IN THE NEXT-TO-LAST YEAR of the 20th century, Internet jurisprudence is just starting to emerge. The basic building block of law--jurisdiction--is still developing. The administration of the first essential of a business--its trade name, or domain name on the Internet, which functions as both a Web address and an identifier--is in flux.
Complicating matters is that trademark rights are based on geography: A business can have the right to use a name within a specific locality, but no farther. The Czech town of Budweis has for centuries brewed a beer called "Budweiser." Its site is at www.budweiser.cz. It retains the right to use that name within the Czech Republic for its beer. Elsewhere, the rights to the name belong to the junior trademark user from St. Louis, Anheuser-Busch, which brews a slightly better-known Budweiser whose site is at www.budweiser.com.
But such concurrent uses, based on geographic borders, vanish on the Web.
Two recent lawsuits may help define Internet fundamentals. The first, Porsche Cars North America Inc. v. Porsch.com., No. 99-0006-A, was filed on Jan. 6 in Alexandria, Va., against 130 domain names, some of them for pornographic Web sites.
The domain names, such as www.porschecar.com, are confusingly similar to the elite automobile, whose Web address is www.porsche.com.
The intriguing aspect of the suit is that it is an "in rem" action, brought against the property itself--the domain names, in this case--rather than against the individuals who registered the names.
An in rem action is filed where the property is located--here, in the Eastern District of Virginia, home of the domain name registrar, Network Solutions Inc.
"The domain names exist in the domain name registry of NSI," says Porsche's North American trademark counsel Gregory D. Phillips, a partner at Salt Lake City's Johnson & Hatch. Rather than chase around the world to locate the "cybersquatters," says Mr. Phillips, "we've sued the domain names themselves, in the domain where they exist."
He notes that, to complicate legal matters, some of the infringers have set up shop in places such as Iran and Honduras. But a court order from the Eastern District of Virginia should be enforceable against the Herndon, Va.- based domain name registrar.
Many trademark and domain name litigators are watching the Porsche case, says Neil A. Smith, an intellectual property partner at San Francisco's Limbach & Limbach. The case could help establish a convenient U.S. forum for domain name issues to be resolved.
The second case is Millennium Enterprises Inc. v. Millennium Music Inc., No. 98-1058-AA, a decision handed down in early January by Judge Ann Aiken, a Portland, Ore., federal district judge. The case involved a dispute between two music companies.
The Portland company is well-known in the Northwest and lives on the Web as www.musicmillennium.com. The Millennium Music company, in Charleston, S.C., registered a federal trademark and opened its doors on the Internet 14 months ago as www.millenniummusic.com. The Oregon company sued for trademark infringement in August 1998, standing on its state and common-law rights under Oregon law.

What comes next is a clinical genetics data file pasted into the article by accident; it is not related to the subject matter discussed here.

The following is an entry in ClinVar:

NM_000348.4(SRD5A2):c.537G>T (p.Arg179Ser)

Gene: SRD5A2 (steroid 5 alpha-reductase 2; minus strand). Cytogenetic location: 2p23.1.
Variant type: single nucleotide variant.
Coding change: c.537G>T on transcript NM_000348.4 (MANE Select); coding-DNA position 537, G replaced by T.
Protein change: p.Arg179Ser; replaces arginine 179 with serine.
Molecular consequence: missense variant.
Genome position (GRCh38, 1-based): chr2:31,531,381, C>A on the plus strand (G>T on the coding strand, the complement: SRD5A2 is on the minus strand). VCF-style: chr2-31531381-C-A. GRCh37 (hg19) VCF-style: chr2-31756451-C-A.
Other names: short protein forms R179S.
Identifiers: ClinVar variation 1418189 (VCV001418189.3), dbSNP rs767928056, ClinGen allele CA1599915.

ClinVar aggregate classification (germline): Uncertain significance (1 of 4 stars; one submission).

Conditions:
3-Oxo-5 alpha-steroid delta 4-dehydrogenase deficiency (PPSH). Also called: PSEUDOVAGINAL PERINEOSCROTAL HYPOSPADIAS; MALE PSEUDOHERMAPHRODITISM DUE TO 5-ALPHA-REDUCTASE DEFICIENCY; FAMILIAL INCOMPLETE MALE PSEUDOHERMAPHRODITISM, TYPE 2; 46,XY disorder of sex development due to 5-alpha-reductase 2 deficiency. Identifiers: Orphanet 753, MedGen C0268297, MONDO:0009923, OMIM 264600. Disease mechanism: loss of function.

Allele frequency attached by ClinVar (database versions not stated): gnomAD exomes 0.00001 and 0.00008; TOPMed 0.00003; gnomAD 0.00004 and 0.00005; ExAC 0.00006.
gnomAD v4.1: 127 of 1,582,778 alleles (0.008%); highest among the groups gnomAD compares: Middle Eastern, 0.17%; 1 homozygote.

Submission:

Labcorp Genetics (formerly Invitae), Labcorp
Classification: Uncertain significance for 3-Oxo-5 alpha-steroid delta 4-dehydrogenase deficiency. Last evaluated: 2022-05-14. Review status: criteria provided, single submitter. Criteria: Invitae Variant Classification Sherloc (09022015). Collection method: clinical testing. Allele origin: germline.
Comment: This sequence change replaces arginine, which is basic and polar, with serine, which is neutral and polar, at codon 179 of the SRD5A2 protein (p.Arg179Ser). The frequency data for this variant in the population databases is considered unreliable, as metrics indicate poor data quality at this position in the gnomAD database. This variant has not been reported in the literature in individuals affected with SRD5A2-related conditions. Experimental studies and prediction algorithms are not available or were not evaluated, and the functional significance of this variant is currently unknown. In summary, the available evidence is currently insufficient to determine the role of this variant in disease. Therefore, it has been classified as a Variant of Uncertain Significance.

The defendants could have gone immediately to the NSI, armed with the federal trademark registration, and gotten the plaintiff's domain suspended. This would have blocked access to the plaintiff's Web site.
"We didn't go to NSI," says Julianne Ross Davis, a litigator at Portland's Chernoff, Vilhauer, McClung & Stenzel L.L.P. who represented the defendants. "We were hopeful that an amicable resolution could come out of it short of starting World War III. We wanted to keep the door open for a deal."
But no deal was made, and the question shifted to the crux of trademark infringement: proving consumer confusion. The plaintiffs asked a Portland friend to order a CD from the defendant's Web site. "Defendants have sold no other merchandise to any Oregon resident," found the judge, adding, "The court was gratified to learn that [the friend], at least, was allowed to select the compact disc she was directed to purchase. Regardless, the court finds that the sale...was nothing more than an attempt by plaintiff to manufacture a contact with this forum sufficient to establish personal jurisdiction." There was no confusion, added the judge: The friend knew exactly whom she was ordering from, and why.
In a lengthy opinion, Judge Aiken reviewed federal case law governing personal jurisdiction on the Web, finding that it appears to be an "all or nothing" proposition. A Web site could render a company liable for suit anywhere in the world since its site is accessible from anywhere. That was the ruling in one of the first Web jurisdiction decisions, Inset Systems Inc. v. Instruction Set Inc., 937 F. Supp. 161 (D. Conn. 1996). At the other extreme, a virtual presence could shield a company from all liability, as it could claim that it "lived" on the Internet and lacked sufficient minimum contacts with any forum in the physical world where it might be sued.
In the end, Judge Aiken declined to exercise jurisdiction over the South Carolina company, as the defendants had not purposely availed themselves of, or directed their activities at, the Oregon forum. Her decision requires more than a Web site to establish jurisdiction.
"It will take more time and more cases for Internet jurisdiction to be a settled area, I think," says intellectual property attorney Carl Oppedahl, who recently won a Web jurisdiction battle in Florida for a California client. "A creative plaintiff can find ways to...trigger almost any state's long-arm statute."
To receive a free copy of the Oregon decision, e-mail a courteous request to email@example.com.
Another lawsuit has been filed demanding that libraries filter the Web to shield children from porn.
This article is reprinted with permission from the January 25, 1999 edition of The National Law Journal. © 1999 NLP IP Company. LawNewsNetwork.com.